High Frequency of Macrolide-Resistant Streptococcus pneumoniae Colonization in Respiratory Tract of Healthy Children in Ardabil, Iran


1 Department of Microbiology, Ahar Branch, Islamic Azad University, Ahar, Iran,

2 Department of Internal Medicine, Imam Khomeini Hospital, Ardabil University of Medical Sciences, Ardabil, Iran,

3 Department of Microbiology, School of Medicine, Ardabil University of Medical Sciences, Ardabil, Iran,

4 Department of Microbiology, Pasteur Institute of Iran, Tehran, Iran.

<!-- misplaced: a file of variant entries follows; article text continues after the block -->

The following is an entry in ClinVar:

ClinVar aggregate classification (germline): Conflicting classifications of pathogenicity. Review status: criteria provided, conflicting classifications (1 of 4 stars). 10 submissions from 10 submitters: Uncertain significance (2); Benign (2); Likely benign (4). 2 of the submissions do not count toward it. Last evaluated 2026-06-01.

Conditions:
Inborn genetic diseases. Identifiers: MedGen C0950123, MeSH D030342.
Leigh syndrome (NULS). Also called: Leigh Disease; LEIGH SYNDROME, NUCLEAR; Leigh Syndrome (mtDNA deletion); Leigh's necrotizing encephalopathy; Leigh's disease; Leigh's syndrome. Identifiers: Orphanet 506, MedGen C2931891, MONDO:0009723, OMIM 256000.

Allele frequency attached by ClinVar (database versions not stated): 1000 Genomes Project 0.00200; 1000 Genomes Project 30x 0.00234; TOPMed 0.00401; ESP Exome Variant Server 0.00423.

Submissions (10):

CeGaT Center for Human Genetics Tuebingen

Background: Streptococcus pneumoniae (S. pneumoniae) is one of the most common causes of human diseases in young children. Macrolides are commonly antibiotics used for empirical treatment of community-acquired respiratory infections. The purpose of this study was to determine antibiotic resistance pattern as well as the relationship between macrolide resistance and the major mechanisms of resistance in pneumococci isolated from healthy children. Materials and Methods: In this cross-sectional study, 43 isolates of S. pneumoniae were collected from healthy children in Ardabil. Resistance pattern against tested antibiotics was determined using the disk diffusion method. The Minimum Inhibitory Concentration (MIC) of erythromycin was determined using the E-test strips. The mefA/E and ermB gene were detected in erythromycin-resistant isolates using the specific primers and Polymerase Chain Reaction (PCR) technique. Results: According to antimicrobial susceptibility testing, 74.4 % of the isolates were resistant to erythromycin, 95.3 % to penicillin, 81.3 % to co-trimoxazole, 72 % to azithromycin, 41.8 % to tetracycline, 27.9 % to clindamycin, and 16.2 % to chloramphenicol. All isolates were susceptible to levofloxacin and vancomycin. In the case of rifampin, 95.3% of the isolates were sensitive and 4.6% semisensitive. The MIC of erythromycin for resistant isolates was between 1.5 and ≥ 256 μg/ml. PCR results revealed that 100% of erythromycin-resistant isolates contained mefA/E gene and 81.25 % contained both the ermB and mefA/E genes. Conclusion: The prevalence of antibiotic-resistant strains of S. pneumoniae, especially resistance to macrolides, was high among healthy children in Ardabil. According to the results of this study, we suggest using levofloxacin, rifampin and vancomycin antibiotics as an appropriate prophylactic regimen in pneumococcal infections.